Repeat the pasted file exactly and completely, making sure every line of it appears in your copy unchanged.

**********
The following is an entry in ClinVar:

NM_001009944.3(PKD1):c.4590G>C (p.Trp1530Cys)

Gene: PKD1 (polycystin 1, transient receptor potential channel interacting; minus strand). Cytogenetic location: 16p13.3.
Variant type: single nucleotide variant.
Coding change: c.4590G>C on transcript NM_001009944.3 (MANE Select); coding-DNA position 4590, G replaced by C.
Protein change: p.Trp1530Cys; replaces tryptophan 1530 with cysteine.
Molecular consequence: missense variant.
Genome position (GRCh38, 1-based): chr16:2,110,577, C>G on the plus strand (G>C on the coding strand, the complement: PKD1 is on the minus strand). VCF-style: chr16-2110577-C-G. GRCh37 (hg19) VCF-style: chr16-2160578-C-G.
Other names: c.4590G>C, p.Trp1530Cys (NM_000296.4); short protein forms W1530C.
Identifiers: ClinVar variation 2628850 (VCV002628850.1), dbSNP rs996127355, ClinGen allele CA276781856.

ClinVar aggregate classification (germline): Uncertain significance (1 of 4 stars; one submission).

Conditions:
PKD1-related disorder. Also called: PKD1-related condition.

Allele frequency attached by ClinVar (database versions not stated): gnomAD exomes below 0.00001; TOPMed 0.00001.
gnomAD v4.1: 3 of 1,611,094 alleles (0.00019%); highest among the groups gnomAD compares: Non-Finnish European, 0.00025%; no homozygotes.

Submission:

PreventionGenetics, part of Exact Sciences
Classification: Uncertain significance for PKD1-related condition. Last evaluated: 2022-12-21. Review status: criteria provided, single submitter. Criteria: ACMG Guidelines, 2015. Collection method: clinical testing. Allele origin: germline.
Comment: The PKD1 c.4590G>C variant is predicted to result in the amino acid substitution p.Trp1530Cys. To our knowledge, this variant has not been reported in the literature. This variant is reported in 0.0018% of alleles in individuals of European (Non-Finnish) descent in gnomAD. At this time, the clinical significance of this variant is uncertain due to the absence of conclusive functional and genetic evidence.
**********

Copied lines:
The following is an entry in ClinVar:

NM_001009944.3(PKD1):c.4590G>C (p.Trp1530Cys)

Gene: PKD1 (polycystin 1, transient receptor potential channel interacting; minus strand). Cytogenetic location: 16p13.3.
Variant type: single nucleotide variant.
Coding change: c.4590G>C on transcript NM_001009944.3 (MANE Select); coding-DNA position 4590, G replaced by C.
Protein change: p.Trp1530Cys; replaces tryptophan 1530 with cysteine.
Molecular consequence: missense variant.
Genome position (GRCh38, 1-based): chr16:2,110,577, C>G on the plus strand (G>C on the coding strand, the complement: PKD1 is on the minus strand). VCF-style: chr16-2110577-C-G. GRCh37 (hg19) VCF-style: chr16-2160578-C-G.
Other names: c.4590G>C, p.Trp1530Cys (NM_000296.4); short protein forms W1530C.
Identifiers: ClinVar variation 2628850 (VCV002628850.1), dbSNP rs996127355, ClinGen allele CA276781856.

ClinVar aggregate classification (germline): Uncertain significance (1 of 4 stars; one submission).

Conditions:
PKD1-related disorder. Also called: PKD1-related condition.

Allele frequency attached by ClinVar (database versions not stated): gnomAD exomes below 0.00001; TOPMed 0.00001.
gnomAD v4.1: 3 of 1,611,094 alleles (0.00019%); highest among the groups gnomAD compares: Non-Finnish European, 0.00025%; no homozygotes.

Submission:

PreventionGenetics, part of Exact Sciences
Classification: Uncertain significance for PKD1-related condition. Last evaluated: 2022-12-21. Review status: criteria provided, single submitter. Criteria: ACMG Guidelines, 2015. Collection method: clinical testing. Allele origin: germline.
Comment: The PKD1 c.4590G>C variant is predicted to result in the amino acid substitution p.Trp1530Cys. To our knowledge, this variant has not been reported in the literature. This variant is reported in 0.0018% of alleles in individuals of European (Non-Finnish) descent in gnomAD. At this time, the clinical significance of this variant is uncertain due to the absence of conclusive functional and genetic evidence.